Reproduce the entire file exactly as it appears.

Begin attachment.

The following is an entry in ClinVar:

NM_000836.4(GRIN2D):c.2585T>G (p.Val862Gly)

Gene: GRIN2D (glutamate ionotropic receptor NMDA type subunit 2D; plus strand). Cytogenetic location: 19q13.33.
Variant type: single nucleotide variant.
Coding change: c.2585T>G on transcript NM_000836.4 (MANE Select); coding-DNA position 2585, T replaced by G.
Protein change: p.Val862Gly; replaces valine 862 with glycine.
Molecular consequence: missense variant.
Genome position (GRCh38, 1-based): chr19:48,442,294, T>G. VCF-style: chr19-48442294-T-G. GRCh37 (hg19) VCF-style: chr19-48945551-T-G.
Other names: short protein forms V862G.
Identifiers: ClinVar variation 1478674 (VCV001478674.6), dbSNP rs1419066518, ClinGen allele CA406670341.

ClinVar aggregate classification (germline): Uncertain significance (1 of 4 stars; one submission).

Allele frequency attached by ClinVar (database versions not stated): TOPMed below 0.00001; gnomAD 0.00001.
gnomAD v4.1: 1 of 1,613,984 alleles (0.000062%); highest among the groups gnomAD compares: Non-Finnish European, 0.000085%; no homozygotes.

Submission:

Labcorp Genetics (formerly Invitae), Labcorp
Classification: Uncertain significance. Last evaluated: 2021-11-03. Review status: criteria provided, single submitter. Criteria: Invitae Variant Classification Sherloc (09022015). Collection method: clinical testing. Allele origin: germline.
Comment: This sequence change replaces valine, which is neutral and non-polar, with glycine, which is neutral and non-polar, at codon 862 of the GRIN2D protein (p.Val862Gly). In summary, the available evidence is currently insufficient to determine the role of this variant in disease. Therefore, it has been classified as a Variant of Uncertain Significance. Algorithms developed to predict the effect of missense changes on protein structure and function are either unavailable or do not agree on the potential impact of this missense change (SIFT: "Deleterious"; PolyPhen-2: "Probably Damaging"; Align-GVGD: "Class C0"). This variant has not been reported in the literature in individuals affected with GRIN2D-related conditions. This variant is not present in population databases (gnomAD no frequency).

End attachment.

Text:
The following is an entry in ClinVar:

NM_000836.4(GRIN2D):c.2585T>G (p.Val862Gly)

Gene: GRIN2D (glutamate ionotropic receptor NMDA type subunit 2D; plus strand). Cytogenetic location: 19q13.33.
Variant type: single nucleotide variant.
Coding change: c.2585T>G on transcript NM_000836.4 (MANE Select); coding-DNA position 2585, T replaced by G.
Protein change: p.Val862Gly; replaces valine 862 with glycine.
Molecular consequence: missense variant.
Genome position (GRCh38, 1-based): chr19:48,442,294, T>G. VCF-style: chr19-48442294-T-G. GRCh37 (hg19) VCF-style: chr19-48945551-T-G.
Other names: short protein forms V862G.
Identifiers: ClinVar variation 1478674 (VCV001478674.6), dbSNP rs1419066518, ClinGen allele CA406670341.

ClinVar aggregate classification (germline): Uncertain significance (1 of 4 stars; one submission).

Allele frequency attached by ClinVar (database versions not stated): TOPMed below 0.00001; gnomAD 0.00001.
gnomAD v4.1: 1 of 1,613,984 alleles (0.000062%); highest among the groups gnomAD compares: Non-Finnish European, 0.000085%; no homozygotes.

Submission:

Labcorp Genetics (formerly Invitae), Labcorp
Classification: Uncertain significance. Last evaluated: 2021-11-03. Review status: criteria provided, single submitter. Criteria: Invitae Variant Classification Sherloc (09022015). Collection method: clinical testing. Allele origin: germline.
Comment: This sequence change replaces valine, which is neutral and non-polar, with glycine, which is neutral and non-polar, at codon 862 of the GRIN2D protein (p.Val862Gly). In summary, the available evidence is currently insufficient to determine the role of this variant in disease. Therefore, it has been classified as a Variant of Uncertain Significance. Algorithms developed to predict the effect of missense changes on protein structure and function are either unavailable or do not agree on the potential impact of this missense change (SIFT: "Deleterious"; PolyPhen-2: "Probably Damaging"; Align-GVGD: "Class C0"). This variant has not been reported in the literature in individuals affected with GRIN2D-related conditions. This variant is not present in population databases (gnomAD no frequency).